Walter Raleigh’s History of the World is replete with learned quotations and allusions—“Peter Lombard, the schoolmen Beda, Lyranus, Comestor, Tostatus and others affirm . . .” Yet these words are a “lift” from a Latin original. The invocation of many names is perhaps deliberately designed to impress, or confuse, the casual reader; in the English theatrical spirit, it represents a parade of learning. Yet it also suggests a certain detachment, a lack of complete seriousness, a whimsicality. Nikolaus Pevsner noticed a curious aspect of national sensibility in the sense that “England was the first country to break the unity of interior and exterior.”3 In Raleigh’s panoply of “exterior” learning, of adapted and assimilated knowledge, is not Pevsner’s maxim comprehended?
It has been demonstrated by scholarly exegesis that throughout his HistoryRaleigh depends upon the borrowing of other writers’ material, upon unascribed translation and collation, to such an extent that one commentator has described the work as a “patchwork of citations and quotations . . . with long lists of authorities presented in bewildering confusion.” 4 But this is by no means a specific or isolated instance. The history of literary learning in England is the history of inconsequence and random accretion. We may remark once more upon Robert Burton’s Anatomy of Melancholy , the favoured book of Johnson and of Keats, which is replete with prolix and half-assimilated information. It is an encyclopaedic and synthetic work, marshalling sources and authorities with dexterity, but it is also curiously hesitant and ambivalent about any conclusions which might be plucked from this wealth of material; it leaves the reader, in the words of one critic, “poised uneasily between two equally unauthorised authorities.”5 Samuel Johnson declared that the Anatomy was filled with the “scourings of the Bodleian”; the history of dreams might be followed by a disquisition upon genealogy, the transcription of a fever-fit succeeded by an encomium on marriage. Aphorisms and anecdotes are mingled with appeals to the ancients; quotations follow and surround paraphrases, while the course of a sentence proceeds uneasily through a maze or labyrinth of subordinate clauses. “Yet re vera he was an illiterate idiot, as Aristophanes calls him, irrisor & ambitiosus as his Master Aristotle terms him, as Zeno, an enemy to all arts & sciences, as Athenaeus, to Philosophers & Travellers, an opiniative ass, a caviller, a kind of Pedant.” “What madness ghosts this old man, but what madness ghosts us all? For we are, ad unum omnes, all mad, semel insanivimus omnes, not once, but always & semel & simul & semper ; ever and altogether as bad as he.” The sentences spiral, take the form of a double helix, or, to use a less anachronistic metaphor, follow the serpentine line of English beauty. The Anatomy is a work of compilation and exegesis, not of analysis or speculation, so it becomes a thoroughly native product. Burton’s unsystematic corpus grows by accumulation or aggregation in the manner of an early English cathedral. He poses as the bookish scatter-brain, an old English persona created by Geoffrey Chaucer; only out of embarrassment or humility does he offer his scholarship to the reader. In the English style, too, he deplores the pedantry of scholastic or speculative learning. “What is most of our Philosophy, but a Labyrinth of opinions, idle questions, propositions, metaphysical terms . . . Philology, but vain criticisms? Logick, but needless sophisms? Metaphysicks themselves but intricate subtilties, & fruitless abstractions?” Instead he pursues the way of the antiquarian, citing the examples of history and the experience of the ages in order to demonstrate his theme. The English seem to relish unsystematic learning of this kind, in the same manner that they embarked upon “Grand Tours” of Europe in pursuit of a peripatetic scholarship.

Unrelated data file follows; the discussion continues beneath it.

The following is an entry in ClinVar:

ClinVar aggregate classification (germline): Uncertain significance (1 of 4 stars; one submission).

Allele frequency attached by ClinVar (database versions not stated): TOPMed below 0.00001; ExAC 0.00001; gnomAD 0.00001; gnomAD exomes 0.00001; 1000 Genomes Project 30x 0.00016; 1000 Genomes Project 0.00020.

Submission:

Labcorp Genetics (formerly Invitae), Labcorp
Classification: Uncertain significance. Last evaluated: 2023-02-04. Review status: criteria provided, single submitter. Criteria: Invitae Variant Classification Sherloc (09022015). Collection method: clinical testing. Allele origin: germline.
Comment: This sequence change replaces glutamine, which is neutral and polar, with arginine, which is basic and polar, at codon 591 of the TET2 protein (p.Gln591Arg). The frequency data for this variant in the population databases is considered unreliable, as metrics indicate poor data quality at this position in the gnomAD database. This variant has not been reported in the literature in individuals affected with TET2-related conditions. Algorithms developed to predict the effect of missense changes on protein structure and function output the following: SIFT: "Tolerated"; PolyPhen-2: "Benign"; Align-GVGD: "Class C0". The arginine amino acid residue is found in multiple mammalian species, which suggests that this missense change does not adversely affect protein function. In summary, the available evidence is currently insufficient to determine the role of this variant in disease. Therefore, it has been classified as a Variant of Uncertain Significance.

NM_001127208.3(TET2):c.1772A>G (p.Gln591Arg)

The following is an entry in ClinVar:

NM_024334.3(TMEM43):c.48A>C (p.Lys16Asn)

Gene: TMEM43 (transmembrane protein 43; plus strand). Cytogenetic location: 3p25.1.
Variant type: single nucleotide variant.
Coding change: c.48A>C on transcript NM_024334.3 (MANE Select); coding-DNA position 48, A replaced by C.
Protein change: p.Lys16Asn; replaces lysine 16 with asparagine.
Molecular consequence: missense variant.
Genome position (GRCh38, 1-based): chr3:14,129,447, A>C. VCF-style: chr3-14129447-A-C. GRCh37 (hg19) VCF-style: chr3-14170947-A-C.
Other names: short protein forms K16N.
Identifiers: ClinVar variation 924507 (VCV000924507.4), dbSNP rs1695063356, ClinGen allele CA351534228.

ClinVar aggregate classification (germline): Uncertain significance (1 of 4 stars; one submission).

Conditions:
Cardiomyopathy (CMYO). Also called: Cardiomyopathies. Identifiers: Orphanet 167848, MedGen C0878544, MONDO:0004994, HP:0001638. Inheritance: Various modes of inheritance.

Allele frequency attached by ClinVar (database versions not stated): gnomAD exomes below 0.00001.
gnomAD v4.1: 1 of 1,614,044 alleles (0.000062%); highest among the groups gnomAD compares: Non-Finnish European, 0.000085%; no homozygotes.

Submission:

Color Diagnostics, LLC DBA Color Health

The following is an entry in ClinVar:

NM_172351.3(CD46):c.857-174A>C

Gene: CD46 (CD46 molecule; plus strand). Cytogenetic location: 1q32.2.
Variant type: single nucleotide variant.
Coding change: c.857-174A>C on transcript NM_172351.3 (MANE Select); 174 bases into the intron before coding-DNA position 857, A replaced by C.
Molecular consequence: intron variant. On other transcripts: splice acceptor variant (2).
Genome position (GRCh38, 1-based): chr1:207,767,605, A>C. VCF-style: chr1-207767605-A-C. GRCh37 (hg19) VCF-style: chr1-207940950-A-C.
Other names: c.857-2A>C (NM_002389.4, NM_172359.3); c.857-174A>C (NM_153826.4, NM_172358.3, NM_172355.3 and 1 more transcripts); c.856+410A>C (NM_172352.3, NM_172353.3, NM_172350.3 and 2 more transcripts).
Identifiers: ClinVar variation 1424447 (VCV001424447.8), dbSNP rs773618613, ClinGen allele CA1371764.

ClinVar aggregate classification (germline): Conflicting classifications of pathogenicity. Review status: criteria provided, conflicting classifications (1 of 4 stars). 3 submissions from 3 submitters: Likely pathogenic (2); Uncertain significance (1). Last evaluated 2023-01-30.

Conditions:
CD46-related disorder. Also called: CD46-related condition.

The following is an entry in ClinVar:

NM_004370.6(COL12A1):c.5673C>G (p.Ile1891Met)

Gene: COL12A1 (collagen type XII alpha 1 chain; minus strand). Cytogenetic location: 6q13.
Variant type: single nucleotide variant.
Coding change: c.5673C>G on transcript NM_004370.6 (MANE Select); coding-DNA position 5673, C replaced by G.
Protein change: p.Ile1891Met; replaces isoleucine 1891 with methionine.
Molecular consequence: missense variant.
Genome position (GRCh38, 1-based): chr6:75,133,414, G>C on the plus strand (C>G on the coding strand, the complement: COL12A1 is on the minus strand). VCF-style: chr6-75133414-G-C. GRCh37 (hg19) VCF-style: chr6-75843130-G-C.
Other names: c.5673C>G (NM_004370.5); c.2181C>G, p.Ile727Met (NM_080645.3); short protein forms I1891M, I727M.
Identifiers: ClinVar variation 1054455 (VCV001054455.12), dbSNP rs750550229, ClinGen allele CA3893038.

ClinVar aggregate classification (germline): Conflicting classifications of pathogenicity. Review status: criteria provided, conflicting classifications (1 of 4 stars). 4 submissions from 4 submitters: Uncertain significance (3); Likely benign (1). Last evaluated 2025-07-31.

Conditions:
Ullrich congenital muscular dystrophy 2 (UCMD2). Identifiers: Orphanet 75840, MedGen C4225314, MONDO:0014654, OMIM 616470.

Burton’s historical disposition also fostered in him a kind of fatalism which has already been noted in the Anglo-Saxons. As if by instinct, too, the same imaginative precepts are advanced. He invokes that trinity of preoccupations—the world as prison, the world as theatre, the world as dream— which seems to characterise one aspect of the English imagination. He mixes humour with his philosophy, however, and colloquialisms with his aureate periods. Hippolyte Taine described the Anatomy as “an enormous medley, a prodigious mass of jumbled quotations,” but we have already discovered that “medley” is precisely the English genre. Burton is entranced by details and minute particulars; he is prone to anecdote, and allured by digression. “In this labyrinth of accidental causes, the farther I wander, the more intricate I find the passage, multae ambages & new causes as so many by-paths offer themselves to be discursed.” It seems a particular English trait, to wish to encompass everything, to fill a book or a stage with crowds, to list everything, and yet at the same time to lament that all is vanity and emptiness.